Thousands of youths have taken to the streets in Nigeria in the past week after a video showing a man being brutally killed by the Federal Special Anti-Robbery Squad (SARS) in the southern Delta state went viral. This incident was just the latest in a long line of atrocities committed by SARS which include incidences of “unlawful arrest, torture and even murder.” The protestors calling for an end to SARS and police reform were met with police brutality, tear gas, and water sprayed from water cannons. While Inspector General of Police Mohammed Adamu has said that SARS will be disbanded, this same promise has been made five times before since 2015. SARS has continued to abuse Nigerian men, women and youth in the years since. Furthermore, Adamu added that all SARS officers will simply be moved to other police units. In the words of the executive director of the Civil Society Legislative Advocacy Centre, Auwal Musa Rafsanjani, “Nigerians want accountability [for] those officers who have murdered, who have brutalized Nigerians. Disbanding the unit without taking sanctions against those who perpetrated these acts, it means that when they are transferred to another unit, they could replicate the atrocities.”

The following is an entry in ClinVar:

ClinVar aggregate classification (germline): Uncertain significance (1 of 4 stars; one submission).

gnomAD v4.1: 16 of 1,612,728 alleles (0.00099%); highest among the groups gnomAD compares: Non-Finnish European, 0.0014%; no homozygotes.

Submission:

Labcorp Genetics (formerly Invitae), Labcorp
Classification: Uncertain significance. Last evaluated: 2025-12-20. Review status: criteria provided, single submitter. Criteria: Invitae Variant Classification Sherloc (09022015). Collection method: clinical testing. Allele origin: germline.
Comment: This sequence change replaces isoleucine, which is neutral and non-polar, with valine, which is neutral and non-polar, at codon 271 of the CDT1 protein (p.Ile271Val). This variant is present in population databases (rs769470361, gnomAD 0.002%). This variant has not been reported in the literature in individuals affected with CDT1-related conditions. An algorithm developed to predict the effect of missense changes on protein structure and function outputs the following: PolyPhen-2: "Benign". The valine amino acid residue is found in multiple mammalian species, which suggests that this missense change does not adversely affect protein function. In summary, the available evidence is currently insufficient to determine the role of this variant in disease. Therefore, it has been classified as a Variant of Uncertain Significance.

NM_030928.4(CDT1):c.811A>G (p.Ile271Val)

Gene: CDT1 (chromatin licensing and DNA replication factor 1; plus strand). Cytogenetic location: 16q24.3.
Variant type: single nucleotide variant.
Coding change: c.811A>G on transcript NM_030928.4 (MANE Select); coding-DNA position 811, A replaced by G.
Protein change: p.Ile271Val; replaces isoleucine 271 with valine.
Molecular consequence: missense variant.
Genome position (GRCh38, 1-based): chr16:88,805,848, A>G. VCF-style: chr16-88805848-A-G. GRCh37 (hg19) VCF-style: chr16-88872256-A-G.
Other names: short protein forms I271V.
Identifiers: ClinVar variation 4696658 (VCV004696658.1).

Texas is home to the largest diaspora community of Nigerians in the United States, and on October 14 about 200 people living in Houston came out to the Wazobia African Market & Kitchen to march and spread awareness of police brutality in Nigeria as part of the movement to End SARS.
To donate to the families of those affected by SARS, you can cashapp $endsarshtx